A programme of excavation and building recording was undertaken by Highland Archaeology Services in 2019 in advance of redevelopment works for a new outbuilding at Aldourie Castle, Inverness. The fieldwork was designed to investigate and record the buried remains of a former castle outbuilding, which is shown on the Ordnance Survey 1st Edition map of 1875 but gone by the 2nd Edition OS of 1905. The building was rediscovered and partly exposed during preliminary ground investigations undertaken in 2018. Excavation revealed the full extent of the building, the general preservation of which was variable but nonetheless substantial. It was evident that some disturbance had been caused by machine work when first revealed but also, more substantially, by the insertion of a modern plastic gas pipe, which crossed the building in a trench dug from east to west and had reduced the level of preservation of the northern half. It measured 12.4m by 5m in plan and at least two phases of structural development were evident. The initial phase involved the construction of the principal walls, which were built in a prepared and levelled terrace cut into the natural slope. This was accompanied by the construction of at least one and probably three doorways in the north wall and the laying of cobble floors inside each of the three bays. A small hearth or oven structure and flue was also constructed in the corner of the central bay. Subsequent development of the building involved the construction of a heating chamber, possibly for a boiler or kiln, which was built into a deep recess through the rear wall of the eastern bay. The heating chamber, whilst only partially preserved, incorporated brickwork and refractory slabs and vented into a large ceramic pipe that was set in a masonry channel and heavily sooted internally. The vent pipe extended from the building up to the main castle building, where it appears to have joined one of the main chimney flues. This major redevelopment was accompanied by the insertion of two openings, both possibly windows, in the rear wall of the middle bay. One of the openings was perpendicular and splayed whilst the other was slanted and oblique to the wall line, the latter for use as a sluice or hopper. The original function of the building remains unknown although the fragile nature of its internal flooring and narrow surviving doorway seems to exclude use for either livestock or horses. Finds of pottery, bottle glass and cockles from the floor of the western Bay indicate that this portion at least may have been used to store domestic provisions. The function of the large heating chamber remains equally uncertain although a domestic kitchen function seems unlikely. Since it was connected to the main house by means of a large ceramic pipe it is possible that it was installed to heat the main house by means of a system of convection or forced hot air. The remains of the building have been reburied temporarily although it is anticipated that the principal walls will be reused as foundations for the new building. <1>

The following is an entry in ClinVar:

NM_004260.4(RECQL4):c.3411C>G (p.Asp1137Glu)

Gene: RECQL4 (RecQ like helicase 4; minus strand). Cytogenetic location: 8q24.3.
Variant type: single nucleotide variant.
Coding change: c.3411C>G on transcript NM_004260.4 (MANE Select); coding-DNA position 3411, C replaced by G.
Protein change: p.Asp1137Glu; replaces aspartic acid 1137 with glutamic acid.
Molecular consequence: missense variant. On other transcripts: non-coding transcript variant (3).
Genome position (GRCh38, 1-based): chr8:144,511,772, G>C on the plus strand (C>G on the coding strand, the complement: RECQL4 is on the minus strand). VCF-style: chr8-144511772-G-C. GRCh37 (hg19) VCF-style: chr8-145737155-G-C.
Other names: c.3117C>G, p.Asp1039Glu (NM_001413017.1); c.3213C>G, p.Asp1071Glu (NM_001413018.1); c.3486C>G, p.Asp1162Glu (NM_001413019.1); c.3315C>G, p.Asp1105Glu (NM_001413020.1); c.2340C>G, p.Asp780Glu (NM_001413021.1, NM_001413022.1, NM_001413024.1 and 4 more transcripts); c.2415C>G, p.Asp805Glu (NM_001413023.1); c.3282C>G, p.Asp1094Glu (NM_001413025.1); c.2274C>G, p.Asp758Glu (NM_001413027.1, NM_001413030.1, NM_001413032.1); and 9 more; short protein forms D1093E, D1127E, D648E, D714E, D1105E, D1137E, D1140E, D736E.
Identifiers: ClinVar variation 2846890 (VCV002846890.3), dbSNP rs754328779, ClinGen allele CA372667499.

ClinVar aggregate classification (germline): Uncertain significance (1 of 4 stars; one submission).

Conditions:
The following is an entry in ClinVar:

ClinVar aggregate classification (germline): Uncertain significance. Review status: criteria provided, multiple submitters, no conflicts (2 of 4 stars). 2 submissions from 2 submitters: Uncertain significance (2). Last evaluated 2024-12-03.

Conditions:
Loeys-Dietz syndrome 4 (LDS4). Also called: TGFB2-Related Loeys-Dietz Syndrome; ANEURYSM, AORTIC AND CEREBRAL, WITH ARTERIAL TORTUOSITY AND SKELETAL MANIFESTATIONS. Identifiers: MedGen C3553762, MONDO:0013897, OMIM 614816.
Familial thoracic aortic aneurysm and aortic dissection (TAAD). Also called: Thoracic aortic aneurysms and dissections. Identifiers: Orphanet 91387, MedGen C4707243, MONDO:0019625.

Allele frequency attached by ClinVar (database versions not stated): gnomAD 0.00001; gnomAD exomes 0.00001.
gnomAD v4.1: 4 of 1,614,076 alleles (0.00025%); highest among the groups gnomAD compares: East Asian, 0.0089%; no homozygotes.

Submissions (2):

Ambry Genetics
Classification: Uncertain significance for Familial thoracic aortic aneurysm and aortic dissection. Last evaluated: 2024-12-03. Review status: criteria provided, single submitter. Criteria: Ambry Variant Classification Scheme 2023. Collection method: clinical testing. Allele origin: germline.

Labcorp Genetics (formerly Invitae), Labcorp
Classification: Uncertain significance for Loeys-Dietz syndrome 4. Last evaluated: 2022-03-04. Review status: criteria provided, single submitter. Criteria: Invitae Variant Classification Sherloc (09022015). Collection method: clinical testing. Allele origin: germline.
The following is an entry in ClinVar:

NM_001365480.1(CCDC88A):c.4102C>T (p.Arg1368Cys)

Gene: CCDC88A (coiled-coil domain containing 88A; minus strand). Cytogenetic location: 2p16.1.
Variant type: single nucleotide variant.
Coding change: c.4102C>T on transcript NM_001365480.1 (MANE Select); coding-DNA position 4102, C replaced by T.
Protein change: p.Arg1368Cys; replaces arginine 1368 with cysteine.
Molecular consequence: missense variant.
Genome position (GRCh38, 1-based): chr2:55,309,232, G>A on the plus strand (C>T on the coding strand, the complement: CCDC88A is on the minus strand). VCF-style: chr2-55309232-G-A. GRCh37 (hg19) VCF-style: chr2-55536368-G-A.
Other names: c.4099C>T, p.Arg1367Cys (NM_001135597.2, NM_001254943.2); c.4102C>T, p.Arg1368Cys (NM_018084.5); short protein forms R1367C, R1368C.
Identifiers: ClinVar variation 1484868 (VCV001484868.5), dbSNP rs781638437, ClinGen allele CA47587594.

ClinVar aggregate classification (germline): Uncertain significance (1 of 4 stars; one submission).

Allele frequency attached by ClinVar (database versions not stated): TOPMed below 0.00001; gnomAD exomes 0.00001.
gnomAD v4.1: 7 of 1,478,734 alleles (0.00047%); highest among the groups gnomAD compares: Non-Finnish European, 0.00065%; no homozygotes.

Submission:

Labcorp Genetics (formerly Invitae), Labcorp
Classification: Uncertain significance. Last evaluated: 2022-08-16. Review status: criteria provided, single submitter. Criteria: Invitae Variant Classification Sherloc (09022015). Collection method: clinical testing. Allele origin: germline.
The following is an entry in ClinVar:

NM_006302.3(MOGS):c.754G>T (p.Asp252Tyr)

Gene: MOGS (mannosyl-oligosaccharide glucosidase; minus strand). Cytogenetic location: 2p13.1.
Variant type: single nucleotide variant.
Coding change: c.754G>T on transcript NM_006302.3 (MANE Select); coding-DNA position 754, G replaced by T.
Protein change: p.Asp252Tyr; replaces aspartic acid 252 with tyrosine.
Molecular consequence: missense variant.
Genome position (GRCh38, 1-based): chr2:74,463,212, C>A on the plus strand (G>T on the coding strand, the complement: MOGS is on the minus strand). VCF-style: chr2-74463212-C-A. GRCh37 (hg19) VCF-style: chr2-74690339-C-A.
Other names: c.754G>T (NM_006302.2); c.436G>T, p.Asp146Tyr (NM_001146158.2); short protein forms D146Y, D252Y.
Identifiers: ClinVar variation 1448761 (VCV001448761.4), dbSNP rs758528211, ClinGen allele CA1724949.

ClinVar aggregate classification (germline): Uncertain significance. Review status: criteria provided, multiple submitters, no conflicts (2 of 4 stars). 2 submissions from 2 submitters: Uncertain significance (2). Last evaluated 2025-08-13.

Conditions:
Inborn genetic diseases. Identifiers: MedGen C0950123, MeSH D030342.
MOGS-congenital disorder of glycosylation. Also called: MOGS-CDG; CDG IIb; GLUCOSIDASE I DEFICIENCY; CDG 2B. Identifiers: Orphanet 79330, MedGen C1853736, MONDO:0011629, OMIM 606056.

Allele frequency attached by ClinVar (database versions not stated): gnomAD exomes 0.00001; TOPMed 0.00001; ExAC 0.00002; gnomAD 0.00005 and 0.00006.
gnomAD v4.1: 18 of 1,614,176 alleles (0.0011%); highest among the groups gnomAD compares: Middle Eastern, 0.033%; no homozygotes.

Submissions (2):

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Centred NH 2602 8372 (15m by 12m) (2 map features)
INVERNESS NAIRN BADENOCH AND STRATHSPEY
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Record last edited
Feb 24 2021 5:54PM
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